Yellowstone peak renamed First Peoples Mountain
Jun 13, 2022, 4:50 PM
YELLOWSTONE NATIONAL PARK — You’ve probably seen First Peoples Mountain nestled between Top Notch Peak and Mt. Stevenson if you stopped somewhere along U.S. 20 or U.S. 14 on your drive around Yellowstone Lake.
But it’s likely that when you saw it last, it was named Mt. Doane. The Yellowstone peak was renamed on June 9, 2022, by a unanimous vote of the U.S. Board of Geographic Names.
The National Park Service said the Yellowstone peak was named after a member of an expeditionary group touring the Yellowstone area in 1870. Together, Gustavus Doane, Surveyor-General Henry D. Washburn, and Montana politician and businessman Nathaniel P. Langford explored Tower Fall, Yellowstone Lake, and the Lower, Midway, and Upper geyser basins. The men reportedly climbed peaks, descended into the Grand Canyon of the Yellowstone, and tried to measure and analyze many of Yellowstone’s most prominent — and now famous — features.
Their expedition is described as the first systematic exploration of present-day Yellowstone National Park.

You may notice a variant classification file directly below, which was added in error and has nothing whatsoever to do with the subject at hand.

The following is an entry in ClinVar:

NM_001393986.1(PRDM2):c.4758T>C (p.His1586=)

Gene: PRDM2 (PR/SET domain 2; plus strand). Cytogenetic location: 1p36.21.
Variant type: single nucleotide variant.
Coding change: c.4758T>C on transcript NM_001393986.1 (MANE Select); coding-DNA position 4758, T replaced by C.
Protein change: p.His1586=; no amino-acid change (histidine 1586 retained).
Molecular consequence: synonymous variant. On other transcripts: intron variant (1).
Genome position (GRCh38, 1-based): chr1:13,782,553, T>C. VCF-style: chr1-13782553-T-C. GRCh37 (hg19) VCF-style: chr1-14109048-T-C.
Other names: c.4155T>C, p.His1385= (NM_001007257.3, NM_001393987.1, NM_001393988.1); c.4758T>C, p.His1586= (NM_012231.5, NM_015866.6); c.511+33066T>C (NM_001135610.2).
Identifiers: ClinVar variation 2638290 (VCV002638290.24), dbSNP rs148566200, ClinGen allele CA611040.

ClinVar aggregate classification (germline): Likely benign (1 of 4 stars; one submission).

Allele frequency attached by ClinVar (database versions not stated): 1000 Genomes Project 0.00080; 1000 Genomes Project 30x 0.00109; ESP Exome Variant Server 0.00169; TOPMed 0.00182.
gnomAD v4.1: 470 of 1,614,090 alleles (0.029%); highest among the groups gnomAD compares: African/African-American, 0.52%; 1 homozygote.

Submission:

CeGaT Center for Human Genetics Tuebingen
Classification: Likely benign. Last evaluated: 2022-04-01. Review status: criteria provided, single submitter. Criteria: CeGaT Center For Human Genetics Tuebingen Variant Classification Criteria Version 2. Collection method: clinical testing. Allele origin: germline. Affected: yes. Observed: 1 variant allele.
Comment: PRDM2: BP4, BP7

But, Doane’s participation in the Yellowstone expedition of 1870 was preceded by an attack he led as a second lieutenant in the Second U.S. Cavalry. The National Park Service cites research showing that in the same year he began his Yellowstone journey, Doane led an attack that is now known as the Marias Massacre.
According to the Montana Historical Society, U.S. Army troops, including Doane, attacked a camp of Indigenous Piegan Blackfeet. They reportedly killed more than 170 people as they slept. Montana officials report that many of those who were killed were sick with smallpox, most of them women, children, and the elderly.
The National Park Service reports that Doane would write and speak fondly about his participation in this attack for the remainder of his life.
After receiving no opposition to the change from tribes associated with the area of Yellowstone National Park, and based on recommendations from the Rocky Mountain Tribal Council, the name ‘First Peoples Mountain’ was given to the U.S. Board of Geographic Names ahead of a unanimous vote in early June 2022.
- 4.2 magnitude earthquake reported near east entrance to Yellowstone
- Missing and murdered Indigenous women cases getting new attention
- Indigenous leaders react to restoration of Bears Ears’ boundaries
- Fifty place names in Utah use derogatory words like “squaw” says federal government